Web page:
Freezing Kale

Is kale still all the craze?  I was a little late to that party… too many hours in food service arranging the near-plastic green stuff around salad bars and catering trays. And even though I had conceded to eat it, my kale consumption was largely restricted to kale chips and a heartier version of Chard in my soups.

This spring I was sick, again.  I had been sick every other week all winter long.  And this spring when my grandmother died, a five-day migraine landed in my head, neck, and stomach.  My kind husband took the kids to our little farmer’s market that Saturday morning and came back with three big bags of greens.  One was full of fresh nettles, one of spinach and one of later winter kale.  I’m pretty friendly with the growers and we usually go together, so they asked where I was.  When he told them I was feeling under the weather, they loaded him up with hearty soul-feeding food.

I started eating that afternoon and I felt better almost immediately!  That food-medicine moment inspired me to plant kale in my garden a few weeks later.  I actually bought four starts from one of the same women at the market and I was harvesting a couple weeks later.  I love the look and texture of Tuscan Kale, but it isn’t as hearty as others, so I also planted some Russian Red.  I picked them a picked, and harvested until the flea beetles finally got them.

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Here are a couple of things that you should know about kale.

Kale grows like gangbusters.. until it doesn’t.  Ready to pick early in the spring. Continuous harvest from May to July.  At some point the sun or the bug will COMPLETELY decimate them.  Mine *literally* happened overnight.  Fortunately, I managed to get the last batch picked before it happened.  Don’t give up on them.  Most likely, they will bounce back in the fall.

There IS such a thing as too much kale. You know how you can only eat so much spinach before it totally grosses you out?  Kale’s the same way.  It’s really strong in flavor and nutrients, so you body only wants so much.  That’s no problem for dinner, but what about when you have four kale plants that are all ready to harvest and you are already sick of it?

Kale freezes and thaws really well.  This is the solution to both the aforementioned kale problems.  Pick it when it’s plentiful, eat what you want, save the rest for winter when you are in desperate need of some healthy, soupy goodness.

Freeze Kale How-To

Wash and trim your kale.  You can do this any quantity you want.  I pick off any bug-nibbled spots and I remove the toughs stems.

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Bring a large pot of water to boil.  Don’t salt it.  While you are waiting for that, also prepare a large bowl of ice water.  You’re going to QUICKLY blanch the kale, then drop it into the ice bath.  It’s important to have that ready.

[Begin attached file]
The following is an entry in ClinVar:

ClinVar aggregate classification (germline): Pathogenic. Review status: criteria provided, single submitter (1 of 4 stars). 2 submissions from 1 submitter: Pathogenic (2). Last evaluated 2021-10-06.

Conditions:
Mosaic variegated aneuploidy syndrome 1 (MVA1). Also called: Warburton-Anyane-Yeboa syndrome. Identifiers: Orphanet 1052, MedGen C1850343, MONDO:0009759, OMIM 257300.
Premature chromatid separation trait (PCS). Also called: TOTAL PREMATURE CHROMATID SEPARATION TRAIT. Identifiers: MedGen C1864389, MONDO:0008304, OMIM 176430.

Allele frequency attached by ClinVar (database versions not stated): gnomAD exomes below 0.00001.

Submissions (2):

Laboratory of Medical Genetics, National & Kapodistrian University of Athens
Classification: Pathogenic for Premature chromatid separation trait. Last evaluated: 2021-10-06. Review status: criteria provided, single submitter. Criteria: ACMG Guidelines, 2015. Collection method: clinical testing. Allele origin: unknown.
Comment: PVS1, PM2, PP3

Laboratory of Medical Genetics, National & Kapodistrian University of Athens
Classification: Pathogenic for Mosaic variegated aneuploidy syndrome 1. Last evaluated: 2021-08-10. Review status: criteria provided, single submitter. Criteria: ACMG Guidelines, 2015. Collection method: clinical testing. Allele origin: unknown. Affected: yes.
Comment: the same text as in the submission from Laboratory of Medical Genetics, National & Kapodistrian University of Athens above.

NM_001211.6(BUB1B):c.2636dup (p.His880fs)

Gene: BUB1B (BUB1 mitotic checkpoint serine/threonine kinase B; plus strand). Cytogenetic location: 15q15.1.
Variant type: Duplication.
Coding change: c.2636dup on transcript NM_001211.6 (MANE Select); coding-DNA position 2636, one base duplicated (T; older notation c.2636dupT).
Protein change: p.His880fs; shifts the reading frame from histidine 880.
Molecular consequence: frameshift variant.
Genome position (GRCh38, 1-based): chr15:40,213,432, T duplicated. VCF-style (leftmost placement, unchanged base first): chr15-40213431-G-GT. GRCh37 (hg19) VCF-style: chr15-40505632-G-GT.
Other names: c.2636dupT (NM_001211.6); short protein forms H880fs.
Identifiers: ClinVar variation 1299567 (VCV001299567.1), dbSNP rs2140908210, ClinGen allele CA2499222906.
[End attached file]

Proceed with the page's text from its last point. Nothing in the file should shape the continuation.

Boil the kale for 2 minutes.

Boil the kale for 2 minutes.

Transfer it to the ice bath using a slotted spoon.  I had to do mine in two batches...

Transfer it to the ice bath using a slotted spoon. I had to do mine in two batches…

Once kale is cooled down, GENTLY squeeze it one handful at a time and get ready to dry it out.

Once kale is cooled down, GENTLY squeeze it one handful at a time and get ready to dry it out.

Before you pop it in the freezer, you need to dry the leaves a little.  You can use paper towels if you want, but I prefer a clean kitchen towel.

Spread the blanched kale leaves out in one layer on a clean towel.

Spread the blanched kale leaves out in one layer on a clean towel.

Gently, but firmly, roll up the towel like a sushi roll.  The water from the leaves will go into the towel.

Gently, but firmly, roll up the towel like a sushi roll. The water from the leaves will go into the towel.

When it is fully rolled up, push on it a little with your hand to squeeze that last little bit of moisture out of the kale leaves.

When it is fully rolled up, push on it a little with your hand to squeeze that last little bit of moisture out of the kale leaves.

Carefully unroll the towel Presto you have beautiful, dry, ready to freeze kale leaves.

Carefully unroll the towel Presto you have beautiful, dry, ready to freeze kale leaves.

The last step is to freeze them!  Take these dry leaves and spread them out in a single layer on a large cookie sheet.  I have a silpat sheet on mine, but a piece of parchment or wax paper will do.  If you don’t put something down, these things will stick like glue to the aluminum.  Having a non-stick surface isn’t enough.

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Freeze them for an hour or so on the cookie sheet, then take them out and transfer them to a freezer bag – don’t cram them in there so tightly they start to break up.  Bring them out when you are ready for soup, stir fry, egg scramble, smoothie, whatever!

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